Death Is a Symptom of Having Lived

Death Is a Symptom of Having Lived

Last update: 19 October, 2022

It is often taboo to talk about death in our society, since it is a subject that causes rejection, fear, and anguish in many people. However, death is the very essence of life. It is the truth we must all face sooner or later and that is constantly present in our existence.

The way we experience death depends on the beliefs we have about it, this understanding that we develop says a lot about ourselves and how we situate ourselves on our own path, be it through fear, learning, eternity, punishment, reward, and even the belief that there will be nothing and dying puts an end to everything.

“Death is something we shouldn’t fear because while we are, death isn’t, and when death is, we aren’t.”

-Antonio Machado-

The mystery of death

What happens when it comes our time to die has been a mystery in all cultures. We’ve constructed beliefs deeply rooted in religion, rituals, spirituality, philosophy, etc. Science has conducted many studies in this respect, leaving behind many unknowns.

Is there life after death? We cling to the idea that there is something, an energy that transcends us, be this in the form of reincarnation or living in another dimension. We do not really know what happens, though it is true, as Immanuel Kant said, that every individual has a need to believe in something to give meaning to their existence.

What happens to us when someone close to us dies? The idea of losing a loved terrifies us. For a few days, we are aware of how fleeting everything is, that nothing is permanent. And we run right into reality, realizing how absurd most of our worries are.

Woman in Boat

“Pale death beats equally at the poor man’s gate and at the palaces of kings.”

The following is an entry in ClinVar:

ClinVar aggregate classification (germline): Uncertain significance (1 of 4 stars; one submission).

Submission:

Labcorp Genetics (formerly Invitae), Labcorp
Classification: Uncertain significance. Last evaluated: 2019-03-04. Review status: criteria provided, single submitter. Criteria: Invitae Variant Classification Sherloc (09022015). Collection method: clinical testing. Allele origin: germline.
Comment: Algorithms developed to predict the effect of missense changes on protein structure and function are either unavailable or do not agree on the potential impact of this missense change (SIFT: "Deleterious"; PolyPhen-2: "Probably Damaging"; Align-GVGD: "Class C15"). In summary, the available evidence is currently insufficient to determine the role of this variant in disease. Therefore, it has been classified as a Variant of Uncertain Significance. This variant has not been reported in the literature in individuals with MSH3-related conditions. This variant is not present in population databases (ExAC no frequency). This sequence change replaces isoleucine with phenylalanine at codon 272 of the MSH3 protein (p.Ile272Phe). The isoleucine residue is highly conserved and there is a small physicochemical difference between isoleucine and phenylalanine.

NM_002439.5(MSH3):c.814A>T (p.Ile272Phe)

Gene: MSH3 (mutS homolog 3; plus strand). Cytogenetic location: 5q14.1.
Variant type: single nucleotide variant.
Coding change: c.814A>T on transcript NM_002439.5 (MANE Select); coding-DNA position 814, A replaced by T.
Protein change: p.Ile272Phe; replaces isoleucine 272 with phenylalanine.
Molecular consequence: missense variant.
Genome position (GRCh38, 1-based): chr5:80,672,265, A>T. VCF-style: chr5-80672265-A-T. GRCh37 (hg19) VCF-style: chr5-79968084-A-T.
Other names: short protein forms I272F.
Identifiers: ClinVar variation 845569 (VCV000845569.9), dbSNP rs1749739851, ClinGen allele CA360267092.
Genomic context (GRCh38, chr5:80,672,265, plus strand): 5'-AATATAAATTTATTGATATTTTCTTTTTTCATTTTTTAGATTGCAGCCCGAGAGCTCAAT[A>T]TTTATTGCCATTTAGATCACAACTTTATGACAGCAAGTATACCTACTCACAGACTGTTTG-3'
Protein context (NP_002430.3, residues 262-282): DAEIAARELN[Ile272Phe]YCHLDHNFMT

Being aware of the inevitable

The idea that we are going to die is valuable when it helps us reflect on the value of life. Being aware of the inevitable implies a maturing process in which we find ourselves.

We do not know what will happen when it comes, despite our faith and beliefs. What we do know for sure is that a time will come when life as we know it will be transformed. Being aware of this moment makes us see life more realistically, shooting us at point blank range to the present moment.

“Death is a life lived. Life is an approaching death.”

-Jorge Luis Borges-

By being aware, we also give rise to fears about that unknown end, even though this step helps us stand face to face with them so that they do not rule us without our knowing it. Instead, we are aware of it so that we can make our own decisions. If we pay attention to the symbolism of death, we will understand its meaning of renewal, of a constant creation of energy.

Is death different from life?

What we do know is that dying is a part of life, in fact, it is one of the few things that we can claim with certainty. We believe that dying puts an end to everything we know. This is why we try to build bridges between the known and the unknown based on our own beliefs.

One of the keys lies in the teachings about this subject left by those people who are about to die. When they are asked about their lives, they remind us that the only thing we have is what we are experiencing in this precise moment and that we must do everything possible to experience it to the fullest.

The famous psychiatrist Carl Gustav Jung believed that when people live with fear of dying, they are frozen with this fear, dying before their time, as they are not living.

“For the soul, death is as important as birth, and like this, an integral element of life. We do not have the right to ask the psychologist what finally happens when our consciousness separates from our bodies. Whatever theoretical position you adapt, it will go hopelessly beyond the limits of its scientific rival.”

-Carl Gustav Jung-

As we can see in this video, Jung offers us the idea that in the face of death, life acts as if it would continue.

This text is provided for informational purposes only and does not replace consultation with a professional. If in doubt, consult your specialist.